"The challenge we face today is in creating a natural user interface for this technology."
“Now in our sixth year in the AR eyewear space, Epson’s Moverio platform has driven interest, and you can see the consumer demand. Our sales increase exponentially, year after year,” says Mizufuka. “We’re especially excited to be partnered with DJI to make flying a safer and more productive experience. We believe that piloting unmanned aerial vehicles (UAVs) is one of our killer applications.” DJI stands for Da-Jiang Innovations Science and Technology Co. Ltd, a leading technology company investing in the advancement of drones and aerial photography headquartered in Shenzhen, China.
“Mobile is the most pervasive device that we already use today,” says Michael Leventhal, partner of Holmes Weinberg P.C., and former chief legal officer and vice president of Magic Leap. “But really, AR is everywhere, in everything, and, as the technology develops, the possibilities will be limitless.” One method for AR exposure that he mentions is the B2B2C model, which essentially calls for AR tech companies to partner or sell software and hardware to existing consumer brands. From there, early adopters and brand ambassadors can push the product into the mainstream consumer market. “The key is to ease consumers into new applications,” advises Leventhal. “Integrate your product into familiar objects, services and functionalities.”
Schools and various educational facilities, from flight schools, to hospital training programs, are also incorporating AR into their curriculums. Within the next few years, the market predicts that consumers will become more used to mixed reality as the technology simultaneously advances. Mixed reality device shipments worldwide are forecasted to grow from 10.1 million shipments in 2016 to more than 110.5 million units by 2020.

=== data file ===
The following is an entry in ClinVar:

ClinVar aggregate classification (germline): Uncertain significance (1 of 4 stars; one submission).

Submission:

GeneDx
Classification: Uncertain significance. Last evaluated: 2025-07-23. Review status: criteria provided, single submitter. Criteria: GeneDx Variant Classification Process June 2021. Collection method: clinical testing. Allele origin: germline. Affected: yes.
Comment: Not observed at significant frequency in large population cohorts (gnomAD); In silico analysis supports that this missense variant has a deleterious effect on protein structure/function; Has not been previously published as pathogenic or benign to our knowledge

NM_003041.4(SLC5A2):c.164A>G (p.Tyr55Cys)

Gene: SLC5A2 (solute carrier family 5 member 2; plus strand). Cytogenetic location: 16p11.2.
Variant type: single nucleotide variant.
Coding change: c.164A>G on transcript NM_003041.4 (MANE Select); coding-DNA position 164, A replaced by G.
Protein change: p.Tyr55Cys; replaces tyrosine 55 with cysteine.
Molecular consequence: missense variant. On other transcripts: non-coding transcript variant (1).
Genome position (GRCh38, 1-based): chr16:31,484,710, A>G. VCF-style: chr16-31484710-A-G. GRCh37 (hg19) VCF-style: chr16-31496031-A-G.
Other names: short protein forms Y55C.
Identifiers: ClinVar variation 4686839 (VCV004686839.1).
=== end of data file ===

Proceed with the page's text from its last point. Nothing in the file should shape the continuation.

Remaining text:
“The challenge we face today is in creating a natural user-interface for this technology,” says Mizufuka. Despite its fast growth, AR developers and businesses alike lack a universal interface that allows for seamless interaction and consumer use. Whether that’s in app development, or software used by theme parks worldwide, finding a creative solution or platform that allows businesses to seamlessly communicate and build their AR applications, while encouraging consumers to adopt the technology easily, has remained a challenge. “There are so many different platforms that aren’t talking to each other,” says Leventhal. “We need to build a platform where people can come with their native devices and still integrate seamlessly.”
While the solution to a better interface will undoubtedly result from trial and error, combined with the time required for the evolution in mixed reality, the first individual or business to offer a solution will be sure to reap immediate benefits.
Other areas of opportunity are predicted to come from identifying ways to encourage higher AR adoption rates from consumers, and finding solutions to existing software and hardware gaps in the technology. This includes developers exploring ways to transition the technology from a content consumption end to a more user content creation format. This user-focus also highlights the need for better social interaction platforms to spur others to join their friends and families on mixed reality domains. Because the technology is still in its nascent stages, revenue streams and ideas for in-experience monetization are still being explored. Staking claims in any of the areas above will bode well for any entrepreneur or business looking to add value to the AR/VR and mixed reality industry.